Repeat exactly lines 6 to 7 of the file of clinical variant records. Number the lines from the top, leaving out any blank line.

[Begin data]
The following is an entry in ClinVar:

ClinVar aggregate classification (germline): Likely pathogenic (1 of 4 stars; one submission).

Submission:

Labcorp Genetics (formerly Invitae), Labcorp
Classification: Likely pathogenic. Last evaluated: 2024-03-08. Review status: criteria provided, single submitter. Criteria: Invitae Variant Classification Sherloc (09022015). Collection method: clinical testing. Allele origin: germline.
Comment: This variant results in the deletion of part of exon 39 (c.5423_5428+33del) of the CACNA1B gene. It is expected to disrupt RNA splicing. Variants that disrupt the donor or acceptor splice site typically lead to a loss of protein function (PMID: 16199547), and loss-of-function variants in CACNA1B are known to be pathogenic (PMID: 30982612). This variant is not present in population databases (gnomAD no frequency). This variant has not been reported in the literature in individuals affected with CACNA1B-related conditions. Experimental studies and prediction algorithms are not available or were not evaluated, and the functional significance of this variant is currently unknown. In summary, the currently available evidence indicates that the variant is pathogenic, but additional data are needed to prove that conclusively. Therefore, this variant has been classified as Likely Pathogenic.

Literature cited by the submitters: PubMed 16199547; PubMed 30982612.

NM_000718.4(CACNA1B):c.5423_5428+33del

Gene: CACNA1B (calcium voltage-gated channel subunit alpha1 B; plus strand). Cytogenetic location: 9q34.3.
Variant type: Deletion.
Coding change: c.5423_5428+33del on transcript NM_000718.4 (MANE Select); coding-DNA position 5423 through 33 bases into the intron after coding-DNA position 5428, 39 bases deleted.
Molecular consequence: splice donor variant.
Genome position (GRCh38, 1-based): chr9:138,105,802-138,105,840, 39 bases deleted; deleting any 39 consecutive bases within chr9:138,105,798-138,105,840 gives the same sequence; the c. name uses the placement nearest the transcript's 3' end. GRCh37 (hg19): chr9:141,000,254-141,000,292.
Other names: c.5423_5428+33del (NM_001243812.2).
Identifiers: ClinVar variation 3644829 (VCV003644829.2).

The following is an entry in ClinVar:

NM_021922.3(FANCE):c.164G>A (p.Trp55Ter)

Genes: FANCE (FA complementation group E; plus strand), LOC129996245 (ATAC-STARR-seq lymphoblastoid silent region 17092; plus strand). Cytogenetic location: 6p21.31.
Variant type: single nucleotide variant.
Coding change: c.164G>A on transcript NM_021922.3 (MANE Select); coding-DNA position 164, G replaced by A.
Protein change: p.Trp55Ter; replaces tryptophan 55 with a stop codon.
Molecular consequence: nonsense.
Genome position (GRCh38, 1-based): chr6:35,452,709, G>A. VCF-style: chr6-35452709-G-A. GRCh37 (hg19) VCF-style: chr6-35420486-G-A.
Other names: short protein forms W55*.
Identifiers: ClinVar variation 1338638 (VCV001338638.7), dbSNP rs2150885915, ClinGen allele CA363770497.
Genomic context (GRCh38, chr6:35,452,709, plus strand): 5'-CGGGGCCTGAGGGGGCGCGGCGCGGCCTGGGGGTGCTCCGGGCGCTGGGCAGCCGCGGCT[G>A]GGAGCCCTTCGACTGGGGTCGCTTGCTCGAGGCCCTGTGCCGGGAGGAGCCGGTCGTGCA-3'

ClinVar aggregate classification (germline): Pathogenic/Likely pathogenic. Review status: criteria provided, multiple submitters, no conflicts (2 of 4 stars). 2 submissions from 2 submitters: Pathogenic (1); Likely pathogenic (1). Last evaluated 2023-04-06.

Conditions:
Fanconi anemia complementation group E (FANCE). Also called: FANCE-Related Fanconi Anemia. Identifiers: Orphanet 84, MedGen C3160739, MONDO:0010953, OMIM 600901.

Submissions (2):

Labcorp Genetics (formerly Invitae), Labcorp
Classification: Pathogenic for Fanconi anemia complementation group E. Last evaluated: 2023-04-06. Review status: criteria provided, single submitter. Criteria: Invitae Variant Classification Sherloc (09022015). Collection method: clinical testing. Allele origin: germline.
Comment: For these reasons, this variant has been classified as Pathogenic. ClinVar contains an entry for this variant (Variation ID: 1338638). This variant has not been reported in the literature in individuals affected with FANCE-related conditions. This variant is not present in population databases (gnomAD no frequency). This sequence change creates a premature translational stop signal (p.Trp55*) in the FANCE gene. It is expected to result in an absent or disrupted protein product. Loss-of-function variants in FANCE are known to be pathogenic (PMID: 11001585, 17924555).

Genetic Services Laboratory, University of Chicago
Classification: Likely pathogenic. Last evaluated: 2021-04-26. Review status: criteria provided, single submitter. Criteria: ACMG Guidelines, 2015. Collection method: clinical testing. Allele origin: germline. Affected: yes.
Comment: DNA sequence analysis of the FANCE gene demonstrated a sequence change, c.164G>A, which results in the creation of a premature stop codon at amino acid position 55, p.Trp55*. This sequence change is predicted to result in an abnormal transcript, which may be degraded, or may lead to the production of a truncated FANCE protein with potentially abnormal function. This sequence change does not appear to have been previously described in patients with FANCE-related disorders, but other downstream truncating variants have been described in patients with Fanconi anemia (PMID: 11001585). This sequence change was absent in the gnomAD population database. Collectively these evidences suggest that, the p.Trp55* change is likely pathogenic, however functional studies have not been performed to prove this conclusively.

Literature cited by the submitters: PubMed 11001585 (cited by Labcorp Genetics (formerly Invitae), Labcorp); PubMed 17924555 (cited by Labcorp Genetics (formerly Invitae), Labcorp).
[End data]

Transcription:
Comment: This variant results in the deletion of part of exon 39 (c.5423_5428+33del) of the CACNA1B gene. It is expected to disrupt RNA splicing. Variants that disrupt the donor or acceptor splice site typically lead to a loss of protein function (PMID: 16199547), and loss-of-function variants in CACNA1B are known to be pathogenic (PMID: 30982612). This variant is not present in population databases (gnomAD no frequency). This variant has not been reported in the literature in individuals affected with CACNA1B-related conditions. Experimental studies and prediction algorithms are not available or were not evaluated, and the functional significance of this variant is currently unknown. In summary, the currently available evidence indicates that the variant is pathogenic, but additional data are needed to prove that conclusively. Therefore, this variant has been classified as Likely Pathogenic.

Literature cited by the submitters: PubMed 16199547; PubMed 30982612.